- Interpretation: To measure how many days it takes to collect all accounts receivable, use this formula: 365 (days) divided by accounts receivable turnover (total net sales divided by accounts receivable). In Target’s case, that equates to 365 divided by the sum of $59,490 divided by $6,194, which equals 38. This means that, on average, it takes Target 38 days to collect on its accounts. If you find your business has a healthy balance sheet but is short on cash, increase collection on outstanding accounts.
Interpreting the Cash Flow Statement
The cash flow statement discloses how a company raised money and how it spent those funds during a given period. It is also an analytical tool, measuring an enterprise’s ability to cover its expenses in the near term. Generally speaking, if a company is consistently bringing in more cash than it spends, that company is considered to be of good value.
A cash flow statement is divided into three parts: operations, investing and financing. The following is an analysis of a real-world cash flow statement belonging to Target Corp. Note that all figures are stated in millions of dollars.
Cash From Operations: This is cash that was generated over the year from the company’s core business transactions. Note how the statement starts with net earnings and works backward, adding in depreciation and subtracting out inventory and accounts receivable. In simple terms, this is earnings before interest and taxes (EBIT) plus depreciation minus taxes.
- Interpretation: This may serve as a better indicator than earnings since noncash earnings can’t be used to pay off bills.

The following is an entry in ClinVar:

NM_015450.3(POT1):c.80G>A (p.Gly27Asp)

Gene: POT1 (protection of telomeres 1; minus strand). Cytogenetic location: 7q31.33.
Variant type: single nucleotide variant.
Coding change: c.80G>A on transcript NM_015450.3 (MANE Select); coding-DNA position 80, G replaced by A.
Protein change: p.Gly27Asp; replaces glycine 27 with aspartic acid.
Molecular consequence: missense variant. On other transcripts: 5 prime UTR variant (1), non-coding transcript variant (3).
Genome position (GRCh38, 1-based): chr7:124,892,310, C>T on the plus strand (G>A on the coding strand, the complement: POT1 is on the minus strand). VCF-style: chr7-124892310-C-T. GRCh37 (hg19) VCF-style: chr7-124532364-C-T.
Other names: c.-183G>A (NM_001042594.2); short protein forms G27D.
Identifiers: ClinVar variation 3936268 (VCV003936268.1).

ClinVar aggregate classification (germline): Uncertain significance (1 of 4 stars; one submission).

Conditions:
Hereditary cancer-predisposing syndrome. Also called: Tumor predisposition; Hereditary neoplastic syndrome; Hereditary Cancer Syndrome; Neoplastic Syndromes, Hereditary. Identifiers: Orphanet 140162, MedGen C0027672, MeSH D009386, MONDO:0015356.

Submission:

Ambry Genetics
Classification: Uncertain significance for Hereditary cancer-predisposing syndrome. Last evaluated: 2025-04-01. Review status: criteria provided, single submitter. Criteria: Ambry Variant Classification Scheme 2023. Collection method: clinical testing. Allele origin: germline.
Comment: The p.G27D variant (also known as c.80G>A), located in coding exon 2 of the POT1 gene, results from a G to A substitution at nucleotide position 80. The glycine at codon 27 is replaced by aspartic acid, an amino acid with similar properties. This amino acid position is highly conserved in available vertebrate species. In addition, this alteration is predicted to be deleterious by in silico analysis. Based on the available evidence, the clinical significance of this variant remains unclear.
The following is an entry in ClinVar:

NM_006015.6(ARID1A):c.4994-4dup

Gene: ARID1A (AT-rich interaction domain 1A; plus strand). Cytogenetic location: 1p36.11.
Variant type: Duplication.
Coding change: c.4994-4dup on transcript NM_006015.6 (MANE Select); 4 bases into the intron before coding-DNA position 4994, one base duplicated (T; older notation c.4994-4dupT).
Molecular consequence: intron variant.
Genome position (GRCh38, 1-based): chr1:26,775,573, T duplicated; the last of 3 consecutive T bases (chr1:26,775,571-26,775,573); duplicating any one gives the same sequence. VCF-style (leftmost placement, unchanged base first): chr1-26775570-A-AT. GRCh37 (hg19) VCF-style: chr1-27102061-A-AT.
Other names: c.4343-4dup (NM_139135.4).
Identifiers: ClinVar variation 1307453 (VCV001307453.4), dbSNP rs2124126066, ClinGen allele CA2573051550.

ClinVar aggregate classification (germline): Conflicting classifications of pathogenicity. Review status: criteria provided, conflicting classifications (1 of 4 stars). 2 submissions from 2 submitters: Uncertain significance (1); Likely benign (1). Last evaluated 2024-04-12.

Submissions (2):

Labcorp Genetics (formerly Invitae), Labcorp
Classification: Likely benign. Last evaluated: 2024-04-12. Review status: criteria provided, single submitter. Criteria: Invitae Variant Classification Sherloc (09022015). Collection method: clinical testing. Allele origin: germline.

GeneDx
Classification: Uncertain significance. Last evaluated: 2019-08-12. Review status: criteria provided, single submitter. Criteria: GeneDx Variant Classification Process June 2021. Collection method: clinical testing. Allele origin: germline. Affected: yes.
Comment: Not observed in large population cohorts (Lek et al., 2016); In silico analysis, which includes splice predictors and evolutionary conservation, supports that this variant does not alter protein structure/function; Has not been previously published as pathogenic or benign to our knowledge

Cash From Investing: Some businesses will invest outside their core operations or acquire new companies to expand their reach.
- Interpretation: This portion of the cash flow statement accounts for cash used to make new investments, as well as proceeds gained from previous investments. In Target’s case, this number in 2006 was ($4,693), which shows the company spent significant cash investing in projects it hopes will lead to future growth.
Cash From Financing: This last section refers to the movement of cash from financing activities. Two common financing activities are taking on a loan or issuing stock to new investors. Dividends to current investors also fit in here. Again, Target reports a negative number for 2006, ($1,004). But this should not be misconstrued: The company paid off $1,155 of its previous debt, paid out $380 in dividends and repurchased $901 of company stock.
- Interpretation: Investors will like these last two items, since they reap the dividends, and it signals that Target is confident in its stock performance and wants to keep it for the company’s gain. A simple formula for this section: cash from issuing stock minus dividends paid, minus cash used to acquire stock.
The final step in analyzing cash flow is to add the cash balances from the reporting year (2006) and the previous year (2005); in Target’s case, that’s ($835) plus $1,648, which equals $813. Even though Target ran a negative cash balance for both years, it still has an overall positive cash balance due to its high cash surplus in 2004.